7. Fahey CJ [Internet]. Altogether governed by humours: The four ancient temperaments in Shakespeare. Graduate Theses and Dissertations 2008. URL: http://scholarcommons.usf.edu/cgi/viewcontent.cgi?article=1229&context=etd [Accessed July 2014]
  8. Toppen WH. Conscience in Shakespeare’s Macbeth. Groningen: JB Wolters; 1962
  9. Bloom H. Shakespeare: The Invention of the Human. London: Fourth Estate; 1998
  10. Schwartz DB [Internet]. Shakespearean Verse and Prose. Last Edited 2005. URL: http://cla.calpoly.edu/~dschwart/engl339/verseprose.html [Accessed 4th June 2013]
  11. Shea SE, Gordon K, Hawkins A, Kawchuk J, Smith D. Pathology in the Hundred Acre Wood: a neurodevelopmental perspective on A.A.Milne. CMAJ 2000; 163 (12): 1557-1559
  12. Bottomer PF. So Odd a Mixture: Along the Autistic Spectrum in ‘Pride and Prejudice’. London: Jessica Kingsley Publishers; 2007
  13. Spurgeon C. Shakespeare’s Imagery and what it tell us. Cambridge: Cambridge University Press; 2005
  14. Davis FM. Shakespeare’s Medical Knowledge: How Did He Acquire It? The Oxfordian 2000; 3: 45-58

 

Other sources:

Barroll JL. Artificial Persons: The Formation of Character in the Tragedies of Shakespeare. South Carolina: University of South Carolina Press; 1974

Bradley AC. Shakespearean Tragedy: Lectures on Hamlet, Othello, King Lear, Macbeth. 3rd Edition. London: Macmillan Press; 1992

 

Sarah Ahmed is a final year medical student at the University of Birmingham, UK

A version of this article will be presented at the 7th Global Conference – Madness: Probing the Boundaries at Mansfield College, Oxford ( 5th-9th September 2014).

Correspondence to: 09saraha@gmail.com

 

Ayesha Ahmad: Book Review ‘Final Chapters: Writings about the end of life’

7 Aug, 14 | by Ayesha Ahmad

‘Final Chapters’ is the product of a creative writing competition organised through the Dying Matters Coalition, which was established in 2009 by the National Council for Palliative Care. The book invites 30 contributors to describe their reflections on dying.

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Medicine Unboxed: Students – Call for Participation

29 Jul, 14 | by Deborah Bowman

Medicine Unboxed aims to examine medicine from the perspective of the arts and humanities, and arises from the view that good medicine demands more than scientific and technical expertise, also requiring ethical judgment, empathy, and an understanding of human experience. Last year saw the first Medicine Unboxed: Students meeting at which students of the arts, health and medicine came together to share, explore and discuss drawing on the unique perspective and experience of being a student or in the early stages of a profession.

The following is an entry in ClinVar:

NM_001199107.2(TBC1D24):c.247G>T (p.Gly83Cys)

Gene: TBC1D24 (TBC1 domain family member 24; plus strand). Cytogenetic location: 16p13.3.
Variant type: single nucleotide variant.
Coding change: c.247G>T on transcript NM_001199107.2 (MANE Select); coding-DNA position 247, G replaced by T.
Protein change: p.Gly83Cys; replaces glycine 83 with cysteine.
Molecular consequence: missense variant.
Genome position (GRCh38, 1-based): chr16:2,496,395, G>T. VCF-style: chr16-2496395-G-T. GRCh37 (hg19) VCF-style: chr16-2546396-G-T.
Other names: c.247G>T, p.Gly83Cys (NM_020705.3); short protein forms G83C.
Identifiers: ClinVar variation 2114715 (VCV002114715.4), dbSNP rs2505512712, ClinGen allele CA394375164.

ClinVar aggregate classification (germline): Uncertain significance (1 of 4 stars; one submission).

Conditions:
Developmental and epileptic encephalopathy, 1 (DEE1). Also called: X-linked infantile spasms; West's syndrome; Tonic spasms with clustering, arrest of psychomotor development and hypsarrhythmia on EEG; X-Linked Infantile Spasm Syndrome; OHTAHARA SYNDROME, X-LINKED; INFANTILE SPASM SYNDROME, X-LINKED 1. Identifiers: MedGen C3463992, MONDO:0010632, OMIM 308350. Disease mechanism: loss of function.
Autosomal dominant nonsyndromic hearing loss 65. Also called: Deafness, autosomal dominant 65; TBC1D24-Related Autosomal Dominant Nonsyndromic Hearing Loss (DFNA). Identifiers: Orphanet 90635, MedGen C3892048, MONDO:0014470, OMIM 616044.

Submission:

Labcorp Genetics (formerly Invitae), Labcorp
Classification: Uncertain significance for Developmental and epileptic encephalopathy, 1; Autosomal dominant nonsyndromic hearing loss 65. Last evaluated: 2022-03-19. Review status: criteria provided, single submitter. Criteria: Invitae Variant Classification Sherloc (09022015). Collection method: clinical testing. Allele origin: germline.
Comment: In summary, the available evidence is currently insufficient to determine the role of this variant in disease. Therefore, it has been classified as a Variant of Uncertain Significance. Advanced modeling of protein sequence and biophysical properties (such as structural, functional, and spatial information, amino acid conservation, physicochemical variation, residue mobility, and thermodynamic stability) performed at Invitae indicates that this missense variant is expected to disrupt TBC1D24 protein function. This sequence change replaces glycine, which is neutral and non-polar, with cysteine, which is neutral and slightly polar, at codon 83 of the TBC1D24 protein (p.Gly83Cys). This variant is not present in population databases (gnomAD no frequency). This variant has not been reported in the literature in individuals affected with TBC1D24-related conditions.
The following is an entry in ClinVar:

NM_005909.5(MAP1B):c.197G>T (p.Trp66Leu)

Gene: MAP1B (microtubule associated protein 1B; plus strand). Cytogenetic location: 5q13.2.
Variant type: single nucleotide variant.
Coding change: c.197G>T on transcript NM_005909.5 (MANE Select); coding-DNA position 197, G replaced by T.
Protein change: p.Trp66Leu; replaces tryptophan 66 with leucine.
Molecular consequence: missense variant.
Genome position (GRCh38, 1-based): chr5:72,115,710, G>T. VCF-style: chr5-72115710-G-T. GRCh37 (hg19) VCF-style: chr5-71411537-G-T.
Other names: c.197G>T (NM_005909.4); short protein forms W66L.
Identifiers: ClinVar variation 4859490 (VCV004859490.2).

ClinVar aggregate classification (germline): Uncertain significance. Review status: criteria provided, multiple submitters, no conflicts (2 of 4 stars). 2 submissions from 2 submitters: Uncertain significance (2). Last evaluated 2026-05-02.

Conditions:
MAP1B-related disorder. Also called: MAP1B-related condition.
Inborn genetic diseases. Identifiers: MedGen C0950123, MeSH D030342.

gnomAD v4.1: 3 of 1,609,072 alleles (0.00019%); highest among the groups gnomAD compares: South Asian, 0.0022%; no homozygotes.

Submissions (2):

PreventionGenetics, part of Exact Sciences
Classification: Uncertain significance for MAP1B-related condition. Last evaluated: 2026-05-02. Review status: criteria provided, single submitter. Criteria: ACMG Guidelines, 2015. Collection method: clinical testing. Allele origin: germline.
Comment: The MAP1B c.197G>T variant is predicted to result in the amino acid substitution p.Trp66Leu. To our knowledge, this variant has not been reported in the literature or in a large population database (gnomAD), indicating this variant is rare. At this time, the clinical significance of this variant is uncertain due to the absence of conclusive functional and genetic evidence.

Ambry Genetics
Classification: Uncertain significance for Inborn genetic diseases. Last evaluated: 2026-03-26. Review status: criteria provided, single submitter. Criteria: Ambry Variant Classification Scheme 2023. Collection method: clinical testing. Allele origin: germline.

Medicine Unboxed: Students 2014 is curated by Prof. Deborah Bowman and Dr. Lucy McEllan and takes place at the Parabola Arts Centre, Cheltenham on the afternoon of Friday 21st November from 2-5 p.m. The theme for both Medicine Unboxed andMedicine Unboxed: Students is ‘Frontiers’.

We are seeking proposals for participation. Medicine Unboxed thrives on diversity and inclusivity. We are particularly keen to welcome students (undergraduate or postgraduate) from all backgrounds, including (but not limited to) art, drama, music, medicine, literary studies, philosophy and allied health subjects. You can submit a proposal, interpreting the theme ‘Frontiers’, in one of four broad categories:

1. Provocations and Debates – proposals are likely to focus on a contested aspect of health, illness and its treatment and/or to explicitly engage with multiple points of view;

2. Exhibitions and Performance – submissions in this category are likely to be creative e.g. poetry readings, monologues, excerpts from plays, creative writing, musical performances, stand-up comedy, art exhibits, short films etc.